Bob Bready watches as Stelio Frati straps in for his first ride in a homebuilt Falco.

To my surprise, neither Frati nor Cairo seemed familiar with the name of Luigi Colani, the industrial designer responsible for the configuration of the RFM Fanliner/Fantrainer as well as the delta-winged, twin-Wankel "Mach .9" propfan intended to take the world propeller-driven speed record, which was introduced at the Aero 85 show in Friedrichshaven earlier this year. It was either an intentional Italian put-down of a flashy rival or the sign of insularity.

Frati's favorite of all his designs? "It is hard for a designer not to be proudest of the airplane that has sold in the largest numbers," he growled at Cairo in his gravelly Godfather voice, "so the SF.260. But then there is the Falco...."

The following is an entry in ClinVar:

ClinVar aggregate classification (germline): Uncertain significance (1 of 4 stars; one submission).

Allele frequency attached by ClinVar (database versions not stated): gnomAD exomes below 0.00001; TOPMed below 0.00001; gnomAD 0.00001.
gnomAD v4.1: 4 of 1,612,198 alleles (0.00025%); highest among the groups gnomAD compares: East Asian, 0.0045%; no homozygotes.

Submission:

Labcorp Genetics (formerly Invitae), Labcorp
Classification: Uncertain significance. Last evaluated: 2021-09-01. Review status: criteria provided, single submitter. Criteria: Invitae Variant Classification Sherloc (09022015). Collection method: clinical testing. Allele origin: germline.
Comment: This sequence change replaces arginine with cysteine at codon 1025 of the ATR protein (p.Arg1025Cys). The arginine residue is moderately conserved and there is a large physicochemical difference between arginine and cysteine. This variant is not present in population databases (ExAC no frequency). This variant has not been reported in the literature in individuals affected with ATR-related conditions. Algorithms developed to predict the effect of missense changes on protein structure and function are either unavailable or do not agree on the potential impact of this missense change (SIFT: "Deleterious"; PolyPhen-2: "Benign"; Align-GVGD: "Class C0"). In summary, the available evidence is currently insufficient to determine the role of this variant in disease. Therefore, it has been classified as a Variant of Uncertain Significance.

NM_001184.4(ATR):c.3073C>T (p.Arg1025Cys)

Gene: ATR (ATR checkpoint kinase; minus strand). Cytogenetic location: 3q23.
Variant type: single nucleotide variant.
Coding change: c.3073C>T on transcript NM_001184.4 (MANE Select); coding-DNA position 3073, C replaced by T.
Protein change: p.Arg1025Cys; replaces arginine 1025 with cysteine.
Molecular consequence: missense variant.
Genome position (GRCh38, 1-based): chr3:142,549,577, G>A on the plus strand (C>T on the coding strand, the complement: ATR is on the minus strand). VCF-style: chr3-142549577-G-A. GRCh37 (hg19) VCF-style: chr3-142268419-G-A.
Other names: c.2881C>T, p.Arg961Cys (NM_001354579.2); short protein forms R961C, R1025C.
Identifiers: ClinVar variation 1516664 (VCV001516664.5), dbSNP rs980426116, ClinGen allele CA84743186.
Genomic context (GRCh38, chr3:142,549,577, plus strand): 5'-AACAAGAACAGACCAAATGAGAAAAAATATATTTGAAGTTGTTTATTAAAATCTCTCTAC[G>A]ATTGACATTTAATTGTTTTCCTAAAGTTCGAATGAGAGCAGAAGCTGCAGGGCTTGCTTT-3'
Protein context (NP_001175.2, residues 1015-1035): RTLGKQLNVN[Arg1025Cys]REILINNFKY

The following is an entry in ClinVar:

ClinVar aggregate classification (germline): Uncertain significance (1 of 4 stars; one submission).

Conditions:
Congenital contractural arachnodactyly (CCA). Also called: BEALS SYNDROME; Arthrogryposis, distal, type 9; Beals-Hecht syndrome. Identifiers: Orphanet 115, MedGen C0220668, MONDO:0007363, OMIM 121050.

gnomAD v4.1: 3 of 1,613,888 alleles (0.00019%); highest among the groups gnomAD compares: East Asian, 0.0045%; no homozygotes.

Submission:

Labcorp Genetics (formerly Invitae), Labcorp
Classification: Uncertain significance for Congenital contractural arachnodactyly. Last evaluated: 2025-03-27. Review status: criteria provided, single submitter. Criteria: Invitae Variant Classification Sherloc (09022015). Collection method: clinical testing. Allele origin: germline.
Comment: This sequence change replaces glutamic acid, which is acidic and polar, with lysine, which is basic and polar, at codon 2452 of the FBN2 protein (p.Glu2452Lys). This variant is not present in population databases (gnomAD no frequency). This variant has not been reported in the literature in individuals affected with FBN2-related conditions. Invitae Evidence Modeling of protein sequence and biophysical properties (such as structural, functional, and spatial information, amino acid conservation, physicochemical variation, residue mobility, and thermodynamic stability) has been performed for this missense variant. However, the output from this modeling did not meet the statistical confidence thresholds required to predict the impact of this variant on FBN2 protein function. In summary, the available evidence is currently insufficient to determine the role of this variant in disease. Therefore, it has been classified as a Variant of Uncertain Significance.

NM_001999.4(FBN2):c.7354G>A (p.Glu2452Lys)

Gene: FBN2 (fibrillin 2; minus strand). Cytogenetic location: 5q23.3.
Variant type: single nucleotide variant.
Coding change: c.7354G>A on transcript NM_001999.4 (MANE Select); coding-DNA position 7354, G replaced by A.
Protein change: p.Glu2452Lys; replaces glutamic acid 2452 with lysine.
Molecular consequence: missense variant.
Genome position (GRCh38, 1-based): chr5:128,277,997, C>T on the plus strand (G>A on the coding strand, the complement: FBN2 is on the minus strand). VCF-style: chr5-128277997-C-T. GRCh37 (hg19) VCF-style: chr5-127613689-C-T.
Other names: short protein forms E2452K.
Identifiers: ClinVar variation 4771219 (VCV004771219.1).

For me, too, there is the Falco. S/N 878 slowly takes shape in my barn, and for a first-time homebuilder, it gives me great confidence that I am assembling a totally proven design that is the product of neither a dentist nor a self-taught experimenter but one of the world's great aeronautical engineers. Equally important, as I trudge the flightline at Oshkosh and view the variety of ways in which homebuilt designers have made gross and ugly the lines that lead to flight, I can take pride in Frati's work as not only engineer but sculptor.

Stelio Frati congratulates Jim DeAngelo after his flight.